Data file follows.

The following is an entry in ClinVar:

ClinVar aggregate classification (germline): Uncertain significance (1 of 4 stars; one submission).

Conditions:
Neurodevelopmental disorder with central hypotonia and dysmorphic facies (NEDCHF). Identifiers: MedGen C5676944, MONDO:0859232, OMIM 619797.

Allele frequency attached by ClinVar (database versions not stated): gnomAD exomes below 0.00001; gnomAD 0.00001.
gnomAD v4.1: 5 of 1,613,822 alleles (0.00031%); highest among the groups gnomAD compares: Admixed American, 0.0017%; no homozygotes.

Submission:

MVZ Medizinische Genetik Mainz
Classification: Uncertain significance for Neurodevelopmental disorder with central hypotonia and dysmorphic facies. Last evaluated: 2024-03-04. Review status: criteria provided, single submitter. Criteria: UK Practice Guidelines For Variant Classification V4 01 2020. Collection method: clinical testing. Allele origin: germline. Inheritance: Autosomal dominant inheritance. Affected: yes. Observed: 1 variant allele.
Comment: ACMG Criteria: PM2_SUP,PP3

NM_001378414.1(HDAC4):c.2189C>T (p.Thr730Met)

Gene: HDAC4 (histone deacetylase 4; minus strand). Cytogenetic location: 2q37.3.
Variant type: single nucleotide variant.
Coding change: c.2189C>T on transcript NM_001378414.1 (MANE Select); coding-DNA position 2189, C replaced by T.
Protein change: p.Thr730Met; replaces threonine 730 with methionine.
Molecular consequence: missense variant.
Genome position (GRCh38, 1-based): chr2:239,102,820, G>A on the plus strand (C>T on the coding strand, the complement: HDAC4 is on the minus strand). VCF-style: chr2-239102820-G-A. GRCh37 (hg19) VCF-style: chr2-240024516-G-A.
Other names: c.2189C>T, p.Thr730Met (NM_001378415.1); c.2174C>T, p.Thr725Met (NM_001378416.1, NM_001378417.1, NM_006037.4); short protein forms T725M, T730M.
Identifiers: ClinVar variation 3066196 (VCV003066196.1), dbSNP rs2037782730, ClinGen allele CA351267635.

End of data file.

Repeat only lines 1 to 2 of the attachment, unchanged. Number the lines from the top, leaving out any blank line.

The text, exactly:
The following is an entry in ClinVar:

ClinVar aggregate classification (germline): Uncertain significance (1 of 4 stars; one submission).